#travelhacks to Kythira (and, by large, to any other Greek island)

This Monday marks the beginning of the last full-blown week of summer. Next Friday autumn officially kicks in. (Can you believe?!) It was a great summer for me. I was blessed with a chance to swim in the waters of Greece, Tunis, Adriatic Sea (Croatia and Montenegro) and, just a few weeks ago, at the feet of the Korean peninsula, in the strait of the Pacific Ocean between the Sea of Eastern China and the Japanese Sea. Idly laying on the beach, listening to the music of the waves, playing with sand and breathing in, greedily, the salty breeze, I was contemplating the ranking. Mediterranean Sea, to me, will always be the best. And the bingo on available flights, amazing food, scenery of all kinds and – relatively, depending on the island! – relatively sane prices is Greece.

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The coast of Kythira, Greece, savage and free

Here goes to this summer paradise – #travelhacks to Kithyra. Most can be applied to pretty much any other Greek island with understandable exception of Mykonos and Santorini.

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Dreamy and Savage: Kythira Beaches

One of these days, I sent Sophie a work-related email and got her (all-related) auto-reply. “I am OOF enjoying the Greek islands”, it says. Right, the Greek islands.

Kythira is the opposite of Mykonos: lavish green instead of sunburnt yellow, solemn and empty instead of busy and packed, rural instead of commercialized. (It is also about one third price of its well-known contender, which is worthy of consideration in the middle of summer). I love Mykonos too, it is just a very different kind of holiday: festive and trendy instead of quiet and authentic. The only common point between the two is the azure waters of the Mediterranean Sea. Mediterranean will always be the best sea in the world for me. And I keep on thinking, all the world known islands on this sea: Mykonos, Sardinia, Santorini and Ibiza, of course, used to be like Kythira some fifty years ago. Pure, savage and empty, open only to the eyes of people who wanted to wander into the unknown looking for beauty.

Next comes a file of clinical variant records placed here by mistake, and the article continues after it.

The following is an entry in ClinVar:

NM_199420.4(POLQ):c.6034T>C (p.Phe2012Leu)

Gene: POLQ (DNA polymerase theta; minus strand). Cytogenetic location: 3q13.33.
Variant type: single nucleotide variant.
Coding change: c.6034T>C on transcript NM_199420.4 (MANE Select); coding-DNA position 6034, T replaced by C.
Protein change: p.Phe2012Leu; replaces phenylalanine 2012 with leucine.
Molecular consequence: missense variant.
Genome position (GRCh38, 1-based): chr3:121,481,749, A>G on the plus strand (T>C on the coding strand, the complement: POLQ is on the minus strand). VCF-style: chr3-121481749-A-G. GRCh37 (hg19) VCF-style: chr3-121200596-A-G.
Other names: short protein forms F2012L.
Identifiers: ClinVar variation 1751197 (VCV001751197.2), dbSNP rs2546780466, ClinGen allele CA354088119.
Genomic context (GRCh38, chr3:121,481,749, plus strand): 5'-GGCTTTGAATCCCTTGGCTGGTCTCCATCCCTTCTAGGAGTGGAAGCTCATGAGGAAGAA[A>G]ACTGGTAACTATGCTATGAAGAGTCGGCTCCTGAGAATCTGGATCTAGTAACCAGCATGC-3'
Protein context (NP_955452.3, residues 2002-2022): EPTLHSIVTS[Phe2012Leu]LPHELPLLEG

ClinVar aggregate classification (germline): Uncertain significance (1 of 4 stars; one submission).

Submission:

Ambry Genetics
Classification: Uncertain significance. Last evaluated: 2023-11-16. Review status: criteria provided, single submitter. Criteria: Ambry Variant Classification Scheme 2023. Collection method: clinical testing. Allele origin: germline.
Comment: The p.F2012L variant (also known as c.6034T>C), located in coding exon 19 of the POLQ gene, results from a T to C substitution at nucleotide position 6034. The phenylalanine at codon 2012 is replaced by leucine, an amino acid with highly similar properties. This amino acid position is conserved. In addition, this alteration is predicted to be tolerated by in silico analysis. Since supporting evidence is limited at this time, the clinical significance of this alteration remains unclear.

Diakofti beach, the one with the only 4 star hotel on the island, Kythira Golden Resort, is the Côte d’Azur of the island. Is it primarily famous for its white sandy shores, the only beach of this kind on Kythira. The ship, sank according to the hotel owner, by the drunk Russians and now the famous landmark of the island, is a pleasant sight. Diakofti is also known as the best family destination, so we admired it for a moment and kept on driving.

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Diakofti beach, Kythira, Greece

Here is a sacred map of the islands’ treasures. I kept it because there is no chance of getting a better one on the island (or maybe even another one). Given to us (as you can see by a subtle product placement) by the same lady at the same hotel, it has all of Kythira’s beaches: the stony and hidden Chalkos, the lively and touristic (if the word touristic is applicable to Kythira at all) Kapsali. There is Firi Ammos (two of them, actually) with its secret lake Kaki Lagada and Kaladi with its 150 stairs. And Avlemonas, with gorgeous and unusually deep waters, surprisingly cold in early June.

Kythira Map

I would keep the map, too, if I were you: it also has the island’s best restaurants on it.

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Kythira: The Pristine

– Pigeon, where should we go this May? – I was jumping with excitement anticipating our annual trip with Sofia the way a small black car jumps on MyTaxi app when an order is confirmed. (I remember one friend asking us: “But why, why do you call each other pigeon?” The world might never understand best friends but together, best friends will understand the world.) – How about Malta? I have never been.

– I have been, I would go again… What about Spain? Check out the top beaches I sent you.

– Spain, mmm… – Somehow I have never connected with Spain. I love Barcelona – but then we already went there together, – had a good time at Tenerife (more than a decade ago, running away from November in Finland), and was absolutely not impressed by Madrid. And Madeira. – Or we can go to Montenegro. You know, because when else would we have an opportunity to travel there on an exploratory mission, and who else would sign up for it?

Or I can take you somewhere romantic, where the green dissolves in the blue, a place with gorgeous beaches, nature, waterfalls and serenity. And the Greek food, of course. Like Kythira.

A few weeks later we were boarding what turned out to be a very small plane (with barely any luggage head space, a note to a savvy traveler) to Kythira, a tiny island a short flight away from Athens.

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Wandering in the forests of Kythira, Greece

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Tunis: The (Hidden) Gems